Case Study
Volume 48, Issue 7, July 2019

A middle-aged man with indurated scrotal nodules

Diego Fernández-Nieto    Darío de Perosanz-Lobo    Juan Jiménez-Cauhé    Daniel Ortega-Quijano    Pedro Jaén-Olasolo   
doi: 10.31128/AJGP-12-18-4776   |    Download article
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A man aged 45 years with no notable medical history presented with a one-year history of asymptomatic scrotal nodules. He had a history of progressively enlarging scrotal lesions with no preceding local trauma. He had no other lesions on the shaft or glans, no urethral or urinary symptoms and he denied a previous history of unsafe sexual practices. Physical examination revealed three whitish/skin-coloured nodules of 0.5 cm each without local reaction (Figure 1). A hard, solid, homogenous content was noticeable by touch. Laboratory tests revealed normal phosphorus and calcium levels.


Figure 1. Scrotal calcinosis; three indurated whitish/skin-coloured nodules located at right scrotum

Question 1

What is the diagnosis?

Question 2

What are the potential differential diagnoses?

Question 3

What are the treatment options for this condition?

Answer 1

This condition is known as scrotal calcinosis (formerly idiopathic scrotal calcinosis).1 It is a disorder characterised by the progressive appearance of solitary or multiple calcified, painless nodules on the scrotum. The nodules usually appear during early adulthood and tend to increase in size and number with age. They are usually asymptomatic but can be pruritic or result in a heavy sensation or chalky material discharge.2

Scrotal calcinosis was considered idiopathic in the past because no association with other lesions or known systemic pre-conditions was observed. It is not related to a calcium phosphate imbalance or renal insufficiency. Infiltration of foreign body material or previous local trauma as predisposing factors remain controversial.3

The condition has more recently been attributed to dystrophic calcification of epidermoid cysts.4 It occurs as a process of subclinical inflammation, rupture, dystrophic calcification and finally obliteration of the cyst wall.5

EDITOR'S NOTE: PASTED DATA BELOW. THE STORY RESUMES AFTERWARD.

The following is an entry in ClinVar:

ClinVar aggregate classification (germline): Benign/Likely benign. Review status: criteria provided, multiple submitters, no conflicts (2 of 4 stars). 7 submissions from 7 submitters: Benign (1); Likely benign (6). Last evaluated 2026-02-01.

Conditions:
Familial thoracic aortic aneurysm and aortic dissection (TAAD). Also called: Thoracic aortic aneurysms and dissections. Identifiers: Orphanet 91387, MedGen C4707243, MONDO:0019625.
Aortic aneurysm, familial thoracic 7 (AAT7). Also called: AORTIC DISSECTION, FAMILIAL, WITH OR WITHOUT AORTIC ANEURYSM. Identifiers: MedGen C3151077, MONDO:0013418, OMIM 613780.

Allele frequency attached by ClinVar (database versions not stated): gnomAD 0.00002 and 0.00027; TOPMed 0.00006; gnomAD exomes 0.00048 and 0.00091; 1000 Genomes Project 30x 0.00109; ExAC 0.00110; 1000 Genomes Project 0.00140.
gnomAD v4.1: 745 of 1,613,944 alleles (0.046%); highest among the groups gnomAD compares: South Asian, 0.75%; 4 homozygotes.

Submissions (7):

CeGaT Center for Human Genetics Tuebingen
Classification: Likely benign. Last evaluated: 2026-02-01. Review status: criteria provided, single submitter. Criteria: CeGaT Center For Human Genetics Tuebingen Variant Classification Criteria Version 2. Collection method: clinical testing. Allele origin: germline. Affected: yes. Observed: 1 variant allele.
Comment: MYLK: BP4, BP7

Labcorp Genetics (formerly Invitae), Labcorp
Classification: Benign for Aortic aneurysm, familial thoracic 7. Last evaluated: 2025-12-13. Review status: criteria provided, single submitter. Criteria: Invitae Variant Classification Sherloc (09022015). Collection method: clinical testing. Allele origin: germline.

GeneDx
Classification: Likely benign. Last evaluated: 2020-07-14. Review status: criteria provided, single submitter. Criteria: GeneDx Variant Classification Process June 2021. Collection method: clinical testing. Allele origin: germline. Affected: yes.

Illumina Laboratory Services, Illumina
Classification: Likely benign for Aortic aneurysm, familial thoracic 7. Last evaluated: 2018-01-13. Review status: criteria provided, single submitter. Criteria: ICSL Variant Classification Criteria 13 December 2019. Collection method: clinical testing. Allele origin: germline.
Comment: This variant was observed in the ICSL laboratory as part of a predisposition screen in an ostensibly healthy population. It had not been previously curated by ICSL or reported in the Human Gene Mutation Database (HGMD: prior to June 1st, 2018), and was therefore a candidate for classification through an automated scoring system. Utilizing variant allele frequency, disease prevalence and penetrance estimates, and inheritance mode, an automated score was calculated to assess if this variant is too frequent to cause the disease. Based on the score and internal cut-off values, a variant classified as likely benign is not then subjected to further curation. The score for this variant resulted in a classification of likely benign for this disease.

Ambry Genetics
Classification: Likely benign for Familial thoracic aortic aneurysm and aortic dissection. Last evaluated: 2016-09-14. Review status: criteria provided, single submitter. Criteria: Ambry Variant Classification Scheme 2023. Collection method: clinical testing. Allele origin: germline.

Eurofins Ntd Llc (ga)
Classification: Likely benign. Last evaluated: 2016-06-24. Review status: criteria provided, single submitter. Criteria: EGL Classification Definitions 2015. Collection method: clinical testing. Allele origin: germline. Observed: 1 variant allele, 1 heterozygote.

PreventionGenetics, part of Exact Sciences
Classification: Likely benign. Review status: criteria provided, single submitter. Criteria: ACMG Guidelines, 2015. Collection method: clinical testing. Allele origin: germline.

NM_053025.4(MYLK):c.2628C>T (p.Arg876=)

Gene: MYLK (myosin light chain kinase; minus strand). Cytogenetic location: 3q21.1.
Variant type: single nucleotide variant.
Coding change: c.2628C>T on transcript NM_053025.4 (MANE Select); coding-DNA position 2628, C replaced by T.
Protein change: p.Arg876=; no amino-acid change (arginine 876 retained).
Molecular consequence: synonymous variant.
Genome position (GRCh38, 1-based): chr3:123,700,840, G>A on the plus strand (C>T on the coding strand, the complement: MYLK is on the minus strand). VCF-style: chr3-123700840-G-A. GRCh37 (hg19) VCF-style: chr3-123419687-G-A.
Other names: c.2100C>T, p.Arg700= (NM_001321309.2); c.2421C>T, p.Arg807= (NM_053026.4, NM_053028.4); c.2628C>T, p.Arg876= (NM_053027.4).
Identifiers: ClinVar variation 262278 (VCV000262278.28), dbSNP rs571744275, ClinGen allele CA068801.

Answer 2

Scrotal calcinosis is easily recognised if suspected. The patient presented with multiple epidermal cystic lesions characterised by their hard homogenous content, with a solid appearance. Epidermoid carcinoma of the scrotum is very rare and usually manifests as a single verrucous indurated mass. Testicular cancer is deeper and does not have epidermal involvement. 

Scrotal calcinosis can be confused or coexist with typical epidermoid cysts located at the scrotum or nearby areas.6 
It lacks the inflammatory appearance of furuncles or abscesses and rarely develops superinfection.

Answer 3

Scrotal calcinosis is a benign condition, and surgical intervention is only recommended in severe cases with disturbance of scrotal appearance or in the context of associated symptoms. Surgical excision is the main procedure. Because of the laxity of scrotal skin, a single-stage excision can be easily performed for small or medium defects.2 A recent novel technique using an erbium:YAG laser has been trialled as a less invasive method. It has good aesthetic and functional results with lower risks of injury and infection.

Case continued

The patient was reassured about the benign nature of his condition. He had no symptoms or aesthetic concerns and it did not interfere with his sex life. No further intervention was required.

Key points

  • Scrotal calcinosis is a benign condition that can be easily recognised if suspected.
  • Surgical treatment is only recommended in the context of local symptoms or aesthetic reasons.
Competing interests: None.
Provenance and peer review: Not commissioned, externally peer reviewed.
Funding: None.
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  7. Meissner M, Kleemann J, Kaufmann R, Ochsendorf F. The erbium:YAG laser: A new technique for the treatment of scrotal calcinosis. J Eur Acad Dermatol Venereol 2017;31(4):207–09. doi: 10.1111/jdv.13963. Search PubMed

DermatologyScrotal nodules

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